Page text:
Federal Bonds vs State Bail Bonds
State bail bonds, and Federal bonds are very different, and it would not be wise to confuse them. State bail bonds are actually regulated by each individual state, and rely on the state’s set bail schedule. In the majority of state cases, the defendant can be granted freedom if they qualify for a state bail, prior to their court case.
In the case where a defendant has been charged with a federal crime, they are required to appear before a Magistrate who will in turn set the bail. A Magistrate has the power to release a defendant on their own recognizance, issue unrestricted bail, or even a bail with restrictions. Some of the restrictions include, being prohibited from travel, made to seek employment, mandatory drug and/or alcohol testing, and even submitting to psychological, psychiatric, or even medical testing. Federal bonds do not have a set bail schedule, like state bail does. It is up to the discretion of the Magistrate, as to the amount of the federal bond. It is natural to assume that a federal bail will be more expensive than that of a state bail.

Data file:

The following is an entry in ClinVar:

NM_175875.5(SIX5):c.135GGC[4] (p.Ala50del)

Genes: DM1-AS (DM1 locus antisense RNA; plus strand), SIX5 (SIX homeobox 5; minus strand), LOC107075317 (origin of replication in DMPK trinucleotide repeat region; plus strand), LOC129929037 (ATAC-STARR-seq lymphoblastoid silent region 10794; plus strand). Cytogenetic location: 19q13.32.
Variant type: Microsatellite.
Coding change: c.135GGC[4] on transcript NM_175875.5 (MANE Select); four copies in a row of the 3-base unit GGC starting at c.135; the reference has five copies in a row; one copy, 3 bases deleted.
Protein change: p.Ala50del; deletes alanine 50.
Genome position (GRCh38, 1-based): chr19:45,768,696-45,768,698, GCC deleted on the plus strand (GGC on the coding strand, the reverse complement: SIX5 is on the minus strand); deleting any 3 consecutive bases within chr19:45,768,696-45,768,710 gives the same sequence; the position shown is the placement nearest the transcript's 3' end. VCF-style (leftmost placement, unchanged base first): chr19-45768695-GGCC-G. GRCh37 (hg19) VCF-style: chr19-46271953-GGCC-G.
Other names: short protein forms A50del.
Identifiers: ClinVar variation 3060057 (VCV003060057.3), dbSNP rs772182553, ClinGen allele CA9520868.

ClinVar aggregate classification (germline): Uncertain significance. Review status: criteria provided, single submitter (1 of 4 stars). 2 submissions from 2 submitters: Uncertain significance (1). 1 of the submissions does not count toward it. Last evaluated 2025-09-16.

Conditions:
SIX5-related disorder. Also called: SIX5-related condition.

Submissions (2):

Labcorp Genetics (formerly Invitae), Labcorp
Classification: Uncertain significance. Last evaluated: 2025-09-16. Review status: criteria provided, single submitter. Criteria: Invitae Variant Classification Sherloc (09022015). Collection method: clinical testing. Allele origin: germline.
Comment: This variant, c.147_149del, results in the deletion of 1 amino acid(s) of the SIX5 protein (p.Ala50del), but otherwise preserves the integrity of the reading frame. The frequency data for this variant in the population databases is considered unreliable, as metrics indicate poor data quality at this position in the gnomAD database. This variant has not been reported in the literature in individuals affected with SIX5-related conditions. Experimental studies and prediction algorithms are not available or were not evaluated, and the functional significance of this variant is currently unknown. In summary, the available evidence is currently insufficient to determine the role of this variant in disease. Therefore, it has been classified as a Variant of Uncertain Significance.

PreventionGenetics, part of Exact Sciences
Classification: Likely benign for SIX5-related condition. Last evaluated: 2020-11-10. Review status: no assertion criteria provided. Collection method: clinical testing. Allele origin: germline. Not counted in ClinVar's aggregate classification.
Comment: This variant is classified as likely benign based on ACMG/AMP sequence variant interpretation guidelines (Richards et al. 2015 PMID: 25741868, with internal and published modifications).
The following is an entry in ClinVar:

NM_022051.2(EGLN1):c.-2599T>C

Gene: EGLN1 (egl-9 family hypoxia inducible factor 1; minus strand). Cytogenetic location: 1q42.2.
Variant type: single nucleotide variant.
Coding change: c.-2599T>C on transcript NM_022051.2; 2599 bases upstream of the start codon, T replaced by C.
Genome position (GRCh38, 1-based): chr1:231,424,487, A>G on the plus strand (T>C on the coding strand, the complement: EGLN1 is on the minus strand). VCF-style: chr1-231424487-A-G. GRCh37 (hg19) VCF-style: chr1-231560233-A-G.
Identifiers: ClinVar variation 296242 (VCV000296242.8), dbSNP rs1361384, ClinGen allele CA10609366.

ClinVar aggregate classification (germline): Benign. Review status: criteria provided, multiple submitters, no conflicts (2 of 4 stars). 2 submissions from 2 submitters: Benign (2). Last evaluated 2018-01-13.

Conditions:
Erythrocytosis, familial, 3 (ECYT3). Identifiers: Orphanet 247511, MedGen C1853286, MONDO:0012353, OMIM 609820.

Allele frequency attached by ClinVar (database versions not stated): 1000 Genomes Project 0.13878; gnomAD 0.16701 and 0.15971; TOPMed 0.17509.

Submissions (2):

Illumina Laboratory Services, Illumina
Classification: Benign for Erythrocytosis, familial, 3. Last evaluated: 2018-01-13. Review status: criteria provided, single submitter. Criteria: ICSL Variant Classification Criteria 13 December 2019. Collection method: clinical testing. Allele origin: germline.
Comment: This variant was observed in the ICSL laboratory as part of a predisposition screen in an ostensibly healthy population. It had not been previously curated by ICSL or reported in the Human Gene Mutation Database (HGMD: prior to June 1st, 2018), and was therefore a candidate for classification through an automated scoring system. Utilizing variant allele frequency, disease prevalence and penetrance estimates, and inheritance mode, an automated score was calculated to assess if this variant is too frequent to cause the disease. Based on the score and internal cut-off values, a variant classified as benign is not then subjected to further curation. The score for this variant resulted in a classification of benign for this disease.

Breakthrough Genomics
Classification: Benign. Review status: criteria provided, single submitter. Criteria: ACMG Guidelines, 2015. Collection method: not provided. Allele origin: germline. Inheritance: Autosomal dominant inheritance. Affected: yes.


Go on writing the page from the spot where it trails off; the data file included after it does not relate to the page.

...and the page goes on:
There are actually over 4,500 crimes that can result in federal prosecution. Some examples of federal crimes include:
- Customs Violations
- Tax Evastion
- Bank Robbery
- Mail Fraud
- Organized Crime
- Importation of Illegal Drugs
These are just a very few of the crimes that will automatically cause federal charges.
In the case of a federal arrest, it is normal for the bail bond to cost 15% of the entire bail amount, unlike the 10% in state bail bonds cases. For example, if $50,000 is the amount set on the federal bail, then a federal bail bond will cost $7,500. Federal bail bonds normally take longer to process than state bail bonds, and therefore require much more work from the bail bondsman, or bail bond agency. The rate that a federal bail bonds company can charge is regulated, the same as state bail.
If you or someone you know is charged with a federal crime, it is imperative that you contact a reputable, and experience bail bonds company. Federal charges are not something you should attempt to handle on your own.